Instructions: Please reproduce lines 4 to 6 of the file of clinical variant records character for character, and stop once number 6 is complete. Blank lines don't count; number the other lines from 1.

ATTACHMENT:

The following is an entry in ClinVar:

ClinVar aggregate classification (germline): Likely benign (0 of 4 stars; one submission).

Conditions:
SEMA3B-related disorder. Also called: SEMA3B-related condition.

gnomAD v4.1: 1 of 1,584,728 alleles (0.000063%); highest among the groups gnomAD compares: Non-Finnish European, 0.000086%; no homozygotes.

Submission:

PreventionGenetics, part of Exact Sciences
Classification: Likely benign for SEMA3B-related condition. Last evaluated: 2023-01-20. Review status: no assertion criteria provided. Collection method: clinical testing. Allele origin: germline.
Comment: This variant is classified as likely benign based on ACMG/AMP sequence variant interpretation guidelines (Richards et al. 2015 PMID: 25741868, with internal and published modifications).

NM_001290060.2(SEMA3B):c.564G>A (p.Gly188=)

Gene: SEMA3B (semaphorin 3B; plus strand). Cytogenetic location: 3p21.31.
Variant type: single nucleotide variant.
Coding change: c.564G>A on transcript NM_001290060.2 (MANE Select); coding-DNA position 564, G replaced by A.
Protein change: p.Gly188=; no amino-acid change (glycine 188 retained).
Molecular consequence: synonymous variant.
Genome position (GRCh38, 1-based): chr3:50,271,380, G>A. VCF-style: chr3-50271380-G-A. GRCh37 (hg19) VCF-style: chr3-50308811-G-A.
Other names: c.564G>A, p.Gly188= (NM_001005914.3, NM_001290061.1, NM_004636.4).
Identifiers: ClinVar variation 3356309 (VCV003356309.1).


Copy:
SEMA3B-related disorder. Also called: SEMA3B-related condition.

gnomAD v4.1: 1 of 1,584,728 alleles (0.000063%); highest among the groups gnomAD compares: Non-Finnish European, 0.000086%; no homozygotes.

Submission: